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  • Rachel Paige

Get Their Attention

I mentioned in this post that people don't describe things they see every day. So if you have to describe your narrator's house or best friend (or your narrator) you need to be sneaky.


If you just describe everything as it shows up you're going to drag the pace, especially at the opening when new places and people show up the most. Sometimes slowing the pace is good, but not at the beginning. Plus, when is the last time you thought about what your bedroom looks like? If you told a story in real life, you wouldn't say "I was in my room, which has green carpet and sunflowers painted on the bookshelf..." Even though those are interesting details worth mentioning (which I also talked about previously), it's clunky.


How do you sneak in description?


One way is to have the character interact with who or what you're describing. Not by saying they sat on the end of their light blue bed; that's just throwing colors around. Is the blue calming after a hard day? Or maybe the soft mattress and blue sheets make the character feel like she's sitting on a cloud?


Do something to make them notice. Have the tapestry on the living room wall fall down. Give their best friend a haircut. Glasses can fall off or get smudged. Short characters can struggle to reach something and tall characters can duck under things. Long hair gets tangled in backpack zippers and jingly jewelry becomes obvious in quiet rooms. Furniture moves. Things break. Dirty clothes can be stepped over and full dresser drawers don't always close.


Or maybe they notice because they're thinking or daydreaming.


Ever been in deep thought and realized you're staring at someone across the room? Use that and have your character describe the person when they realize they're staring. Or they could stare at an item and describe it to break up their thoughts. I have one scene in which Olivia alternates between a paragraph of internal monologue to a paragraph of describing what books are on the shelf in front of her. (I picked books that characterize the people who live there, as I mentioned a couple weeks ago).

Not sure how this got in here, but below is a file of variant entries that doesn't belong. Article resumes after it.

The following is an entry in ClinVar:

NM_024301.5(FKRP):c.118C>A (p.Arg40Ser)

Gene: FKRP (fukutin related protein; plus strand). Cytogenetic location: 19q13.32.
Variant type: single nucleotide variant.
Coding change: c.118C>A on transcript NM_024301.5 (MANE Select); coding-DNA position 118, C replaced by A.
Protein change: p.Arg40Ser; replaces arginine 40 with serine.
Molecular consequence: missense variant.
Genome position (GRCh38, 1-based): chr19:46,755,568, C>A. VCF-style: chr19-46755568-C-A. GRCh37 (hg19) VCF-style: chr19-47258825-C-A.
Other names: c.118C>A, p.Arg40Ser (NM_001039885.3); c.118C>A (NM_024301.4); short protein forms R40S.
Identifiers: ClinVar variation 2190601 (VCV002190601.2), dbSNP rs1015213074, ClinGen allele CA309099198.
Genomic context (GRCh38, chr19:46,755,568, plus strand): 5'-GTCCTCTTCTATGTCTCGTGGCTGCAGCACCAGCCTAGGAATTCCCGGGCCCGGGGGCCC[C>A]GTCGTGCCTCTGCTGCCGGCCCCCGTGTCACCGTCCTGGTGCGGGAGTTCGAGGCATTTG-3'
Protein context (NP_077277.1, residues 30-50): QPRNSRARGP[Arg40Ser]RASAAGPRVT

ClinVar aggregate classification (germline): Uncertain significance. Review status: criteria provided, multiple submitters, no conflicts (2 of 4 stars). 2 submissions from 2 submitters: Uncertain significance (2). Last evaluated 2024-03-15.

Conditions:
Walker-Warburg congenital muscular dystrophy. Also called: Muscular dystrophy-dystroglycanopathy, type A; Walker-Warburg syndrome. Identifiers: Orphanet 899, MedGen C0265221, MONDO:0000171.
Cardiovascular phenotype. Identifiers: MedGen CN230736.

Another way is to have a new character make the narrator look at the room with fresh eyes. I have two characters, Evie and Juliet, who each describe their own bedroom when the other sees it for the first time. They mention what the other would notice. Evie says "the off-white walls are bare except for a clock and a couple drawings" and "the only thing out of place is the collection of cat toys Artemis hides under the bed." When they're in Juliet's room, Juliet mentions that Evie's room is "only slightly more colorful than a prison cell" then says in her own room "all the furniture is painted different colors of neon, and the dark purple walls are coated in dream catchers, paintings, and tapestries. Much of that is also neon."


Evie wouldn't typically think about her bare walls and Juliet wouldn't usually think about all the neon, because they're used to it. They noticed because someone who wasn't used to it was there.


I used this same tactic to describe Juliet. Describing narrators is particularly tricky, especially if you don't want to resort to the clichéd looking in the mirror while they get ready for the day. I had Juliet pause the first time she met Evie and let Evie take in her plethora of neon clothing and odd jewelry. She thought about it because Evie was looking.


You can also describe a narrator is by comparing them to another character. I'll give a couple examples.

In Chaos in G Major, when Olivia meets her real parents and sister, I described them, her, and her brother, Sam, all at once. Olivia says her parents were both "kinda tall, and neither had blond hair. Or blue eyes. I studied their faces, trying to find myself or Sam in them, but I couldn’t." After that, Olivia says Juliet (their sister and the character mentioned above) has "curly brown hair, the same color and texture as her mom’s." And later, "Juliet rolled her eyes. They were brown like her parents’. No blue."


In my other novel, Definitions of Life, my twelve-year-old narrator, Megan, says her best friend could do better than the guy she's dating because she's really pretty. Then she describes Kelly and herself through a comparison. "[Kelly] has brown eyes, like me, but her mom lets her wear mascara. She has longish, straight brown hair, also like me, but she can do French braids and stuff, all I can do is a ponytail. She also has her ears pierced and her nail polish is never chipped and always matches her outfit."


Being sneaky doesn't slow the pace and usually gives insight into the character doing the describing. Double the value of your words. Don't make characters stop to describe things they don't think about. Instead, give them a reason to think about the things they see every day.



Do you have any tricks you'd add to this list? What makes you notice things you've become accustomed to?

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